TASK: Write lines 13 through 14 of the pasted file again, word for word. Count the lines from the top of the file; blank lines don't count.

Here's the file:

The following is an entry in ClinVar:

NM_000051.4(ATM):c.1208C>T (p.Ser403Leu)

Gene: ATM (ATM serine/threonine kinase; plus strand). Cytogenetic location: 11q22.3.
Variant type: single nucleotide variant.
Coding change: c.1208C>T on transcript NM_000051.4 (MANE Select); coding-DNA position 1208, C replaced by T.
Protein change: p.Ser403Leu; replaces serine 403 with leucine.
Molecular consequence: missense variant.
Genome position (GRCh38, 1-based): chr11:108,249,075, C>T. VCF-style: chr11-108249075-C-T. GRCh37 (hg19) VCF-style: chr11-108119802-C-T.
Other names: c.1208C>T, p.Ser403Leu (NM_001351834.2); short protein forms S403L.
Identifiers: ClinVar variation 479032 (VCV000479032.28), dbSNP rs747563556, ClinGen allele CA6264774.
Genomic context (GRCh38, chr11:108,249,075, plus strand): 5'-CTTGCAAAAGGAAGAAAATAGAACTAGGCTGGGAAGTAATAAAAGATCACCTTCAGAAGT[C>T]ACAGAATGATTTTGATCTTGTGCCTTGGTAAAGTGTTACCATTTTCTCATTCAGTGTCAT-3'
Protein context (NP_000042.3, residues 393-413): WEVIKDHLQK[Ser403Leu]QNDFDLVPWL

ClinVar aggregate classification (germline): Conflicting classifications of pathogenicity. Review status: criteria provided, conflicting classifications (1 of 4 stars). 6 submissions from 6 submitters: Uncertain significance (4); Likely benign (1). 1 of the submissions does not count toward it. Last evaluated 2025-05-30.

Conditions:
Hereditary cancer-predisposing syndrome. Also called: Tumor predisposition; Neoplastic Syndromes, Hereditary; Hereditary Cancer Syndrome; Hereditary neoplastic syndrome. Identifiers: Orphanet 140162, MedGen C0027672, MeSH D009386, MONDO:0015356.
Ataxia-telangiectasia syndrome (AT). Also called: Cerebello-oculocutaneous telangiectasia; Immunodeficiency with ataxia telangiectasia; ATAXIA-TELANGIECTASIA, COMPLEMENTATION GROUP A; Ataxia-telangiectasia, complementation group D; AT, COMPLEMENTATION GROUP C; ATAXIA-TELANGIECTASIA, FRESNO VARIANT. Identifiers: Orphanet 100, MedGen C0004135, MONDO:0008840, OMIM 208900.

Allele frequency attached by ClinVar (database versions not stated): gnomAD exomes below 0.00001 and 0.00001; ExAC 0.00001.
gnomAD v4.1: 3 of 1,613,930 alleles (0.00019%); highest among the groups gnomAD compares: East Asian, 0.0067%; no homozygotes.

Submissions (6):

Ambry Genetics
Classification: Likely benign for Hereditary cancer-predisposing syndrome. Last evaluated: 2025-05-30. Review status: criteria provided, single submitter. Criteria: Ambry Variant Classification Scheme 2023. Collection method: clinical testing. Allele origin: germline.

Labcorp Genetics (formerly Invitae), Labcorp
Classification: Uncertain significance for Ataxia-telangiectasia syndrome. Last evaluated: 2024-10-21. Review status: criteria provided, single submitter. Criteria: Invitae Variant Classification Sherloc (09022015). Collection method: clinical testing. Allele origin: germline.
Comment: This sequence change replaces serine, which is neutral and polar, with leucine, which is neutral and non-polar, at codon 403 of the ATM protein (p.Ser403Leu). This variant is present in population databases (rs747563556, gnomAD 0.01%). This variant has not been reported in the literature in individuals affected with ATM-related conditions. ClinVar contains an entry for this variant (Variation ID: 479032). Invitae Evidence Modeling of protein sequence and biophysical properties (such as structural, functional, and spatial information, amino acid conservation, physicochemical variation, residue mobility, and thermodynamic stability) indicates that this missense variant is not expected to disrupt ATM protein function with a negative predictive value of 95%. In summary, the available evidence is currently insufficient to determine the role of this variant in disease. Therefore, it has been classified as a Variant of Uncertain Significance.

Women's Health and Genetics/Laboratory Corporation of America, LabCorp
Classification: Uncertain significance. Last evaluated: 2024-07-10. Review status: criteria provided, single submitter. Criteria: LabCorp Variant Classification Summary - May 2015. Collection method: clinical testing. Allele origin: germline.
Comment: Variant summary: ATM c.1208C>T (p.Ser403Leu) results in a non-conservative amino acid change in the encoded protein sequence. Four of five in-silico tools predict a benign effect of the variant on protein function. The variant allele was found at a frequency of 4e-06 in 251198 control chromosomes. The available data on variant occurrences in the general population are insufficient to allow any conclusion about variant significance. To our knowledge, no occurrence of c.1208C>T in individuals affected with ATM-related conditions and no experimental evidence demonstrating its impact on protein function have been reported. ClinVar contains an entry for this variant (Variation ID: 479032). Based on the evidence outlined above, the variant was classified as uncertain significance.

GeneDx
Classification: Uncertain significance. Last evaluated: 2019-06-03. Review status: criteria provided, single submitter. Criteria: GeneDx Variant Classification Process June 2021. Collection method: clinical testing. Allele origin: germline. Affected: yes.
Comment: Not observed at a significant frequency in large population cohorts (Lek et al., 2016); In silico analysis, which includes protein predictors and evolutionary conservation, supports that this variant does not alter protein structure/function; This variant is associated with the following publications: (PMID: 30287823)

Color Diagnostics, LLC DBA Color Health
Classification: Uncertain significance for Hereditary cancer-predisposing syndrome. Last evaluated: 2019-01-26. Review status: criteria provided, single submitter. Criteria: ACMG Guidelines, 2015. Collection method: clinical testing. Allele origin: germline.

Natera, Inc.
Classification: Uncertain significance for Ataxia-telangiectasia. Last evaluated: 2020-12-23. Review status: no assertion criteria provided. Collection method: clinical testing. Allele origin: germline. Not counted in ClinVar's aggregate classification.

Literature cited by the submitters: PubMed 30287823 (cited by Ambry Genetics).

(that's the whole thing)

ClinVar aggregate classification (germline): Conflicting classifications of pathogenicity. Review status: criteria provided, conflicting classifications (1 of 4 stars). 6 submissions from 6 submitters: Uncertain significance (4); Likely benign (1). 1 of the submissions does not count toward it. Last evaluated 2025-05-30.

Conditions: